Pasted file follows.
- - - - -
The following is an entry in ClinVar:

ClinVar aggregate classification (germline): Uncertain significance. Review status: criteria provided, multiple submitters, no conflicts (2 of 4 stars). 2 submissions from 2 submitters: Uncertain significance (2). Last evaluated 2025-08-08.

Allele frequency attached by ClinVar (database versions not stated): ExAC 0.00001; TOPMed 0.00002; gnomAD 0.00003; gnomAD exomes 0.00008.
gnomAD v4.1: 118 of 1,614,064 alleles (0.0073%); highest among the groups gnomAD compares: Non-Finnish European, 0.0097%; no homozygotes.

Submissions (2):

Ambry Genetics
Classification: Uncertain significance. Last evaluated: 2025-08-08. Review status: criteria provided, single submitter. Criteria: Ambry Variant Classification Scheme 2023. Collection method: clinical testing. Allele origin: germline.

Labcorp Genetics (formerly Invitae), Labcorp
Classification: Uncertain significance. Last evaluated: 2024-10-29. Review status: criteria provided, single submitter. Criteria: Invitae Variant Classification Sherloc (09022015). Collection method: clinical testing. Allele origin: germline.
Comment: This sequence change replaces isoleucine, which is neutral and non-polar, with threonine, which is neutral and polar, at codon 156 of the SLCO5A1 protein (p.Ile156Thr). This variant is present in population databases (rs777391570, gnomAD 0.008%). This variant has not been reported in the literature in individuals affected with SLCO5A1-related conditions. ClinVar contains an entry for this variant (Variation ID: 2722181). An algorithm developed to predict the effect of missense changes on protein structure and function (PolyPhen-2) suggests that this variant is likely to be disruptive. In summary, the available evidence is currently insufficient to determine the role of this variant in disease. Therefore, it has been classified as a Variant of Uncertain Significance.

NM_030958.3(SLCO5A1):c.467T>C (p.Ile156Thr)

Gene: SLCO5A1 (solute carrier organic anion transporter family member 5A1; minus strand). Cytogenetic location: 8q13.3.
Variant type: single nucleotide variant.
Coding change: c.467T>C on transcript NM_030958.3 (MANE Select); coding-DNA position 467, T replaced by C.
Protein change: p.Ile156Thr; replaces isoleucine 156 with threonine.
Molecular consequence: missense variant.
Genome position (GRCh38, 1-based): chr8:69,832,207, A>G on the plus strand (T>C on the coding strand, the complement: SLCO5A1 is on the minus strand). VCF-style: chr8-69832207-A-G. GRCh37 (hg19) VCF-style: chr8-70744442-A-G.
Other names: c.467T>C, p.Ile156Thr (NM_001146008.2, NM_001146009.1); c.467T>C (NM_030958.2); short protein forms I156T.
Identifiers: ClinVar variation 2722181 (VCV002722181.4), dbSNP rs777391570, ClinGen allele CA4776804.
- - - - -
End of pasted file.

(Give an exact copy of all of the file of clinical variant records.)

The following is an entry in ClinVar:

ClinVar aggregate classification (germline): Uncertain significance. Review status: criteria provided, multiple submitters, no conflicts (2 of 4 stars). 2 submissions from 2 submitters: Uncertain significance (2). Last evaluated 2025-08-08.

Allele frequency attached by ClinVar (database versions not stated): ExAC 0.00001; TOPMed 0.00002; gnomAD 0.00003; gnomAD exomes 0.00008.
gnomAD v4.1: 118 of 1,614,064 alleles (0.0073%); highest among the groups gnomAD compares: Non-Finnish European, 0.0097%; no homozygotes.

Submissions (2):

Ambry Genetics
Classification: Uncertain significance. Last evaluated: 2025-08-08. Review status: criteria provided, single submitter. Criteria: Ambry Variant Classification Scheme 2023. Collection method: clinical testing. Allele origin: germline.

Labcorp Genetics (formerly Invitae), Labcorp
Classification: Uncertain significance. Last evaluated: 2024-10-29. Review status: criteria provided, single submitter. Criteria: Invitae Variant Classification Sherloc (09022015). Collection method: clinical testing. Allele origin: germline.
Comment: This sequence change replaces isoleucine, which is neutral and non-polar, with threonine, which is neutral and polar, at codon 156 of the SLCO5A1 protein (p.Ile156Thr). This variant is present in population databases (rs777391570, gnomAD 0.008%). This variant has not been reported in the literature in individuals affected with SLCO5A1-related conditions. ClinVar contains an entry for this variant (Variation ID: 2722181). An algorithm developed to predict the effect of missense changes on protein structure and function (PolyPhen-2) suggests that this variant is likely to be disruptive. In summary, the available evidence is currently insufficient to determine the role of this variant in disease. Therefore, it has been classified as a Variant of Uncertain Significance.

NM_030958.3(SLCO5A1):c.467T>C (p.Ile156Thr)

Gene: SLCO5A1 (solute carrier organic anion transporter family member 5A1; minus strand). Cytogenetic location: 8q13.3.
Variant type: single nucleotide variant.
Coding change: c.467T>C on transcript NM_030958.3 (MANE Select); coding-DNA position 467, T replaced by C.
Protein change: p.Ile156Thr; replaces isoleucine 156 with threonine.
Molecular consequence: missense variant.
Genome position (GRCh38, 1-based): chr8:69,832,207, A>G on the plus strand (T>C on the coding strand, the complement: SLCO5A1 is on the minus strand). VCF-style: chr8-69832207-A-G. GRCh37 (hg19) VCF-style: chr8-70744442-A-G.
Other names: c.467T>C, p.Ile156Thr (NM_001146008.2, NM_001146009.1); c.467T>C (NM_030958.2); short protein forms I156T.
Identifiers: ClinVar variation 2722181 (VCV002722181.4), dbSNP rs777391570, ClinGen allele CA4776804.